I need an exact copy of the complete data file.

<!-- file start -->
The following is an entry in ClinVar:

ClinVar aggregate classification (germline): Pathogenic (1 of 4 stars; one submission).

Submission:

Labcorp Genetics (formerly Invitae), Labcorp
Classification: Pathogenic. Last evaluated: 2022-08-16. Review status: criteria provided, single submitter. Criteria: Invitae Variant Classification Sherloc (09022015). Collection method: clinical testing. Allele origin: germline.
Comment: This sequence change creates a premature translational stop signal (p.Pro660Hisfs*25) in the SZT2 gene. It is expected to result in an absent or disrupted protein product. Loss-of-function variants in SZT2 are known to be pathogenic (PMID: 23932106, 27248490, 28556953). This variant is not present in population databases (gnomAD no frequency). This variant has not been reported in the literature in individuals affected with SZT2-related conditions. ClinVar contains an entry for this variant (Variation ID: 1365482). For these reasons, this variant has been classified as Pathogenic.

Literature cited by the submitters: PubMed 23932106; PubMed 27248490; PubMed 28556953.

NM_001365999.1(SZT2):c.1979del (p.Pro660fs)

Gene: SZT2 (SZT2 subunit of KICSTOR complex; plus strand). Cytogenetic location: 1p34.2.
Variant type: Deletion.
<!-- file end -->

The following is an entry in ClinVar:

ClinVar aggregate classification (germline): Pathogenic (1 of 4 stars; one submission).

Submission:

Labcorp Genetics (formerly Invitae), Labcorp
Classification: Pathogenic. Last evaluated: 2022-08-16. Review status: criteria provided, single submitter. Criteria: Invitae Variant Classification Sherloc (09022015). Collection method: clinical testing. Allele origin: germline.
Comment: This sequence change creates a premature translational stop signal (p.Pro660Hisfs*25) in the SZT2 gene. It is expected to result in an absent or disrupted protein product. Loss-of-function variants in SZT2 are known to be pathogenic (PMID: 23932106, 27248490, 28556953). This variant is not present in population databases (gnomAD no frequency). This variant has not been reported in the literature in individuals affected with SZT2-related conditions. ClinVar contains an entry for this variant (Variation ID: 1365482). For these reasons, this variant has been classified as Pathogenic.

Literature cited by the submitters: PubMed 23932106; PubMed 27248490; PubMed 28556953.

NM_001365999.1(SZT2):c.1979del (p.Pro660fs)

Gene: SZT2 (SZT2 subunit of KICSTOR complex; plus strand). Cytogenetic location: 1p34.2.
Variant type: Deletion.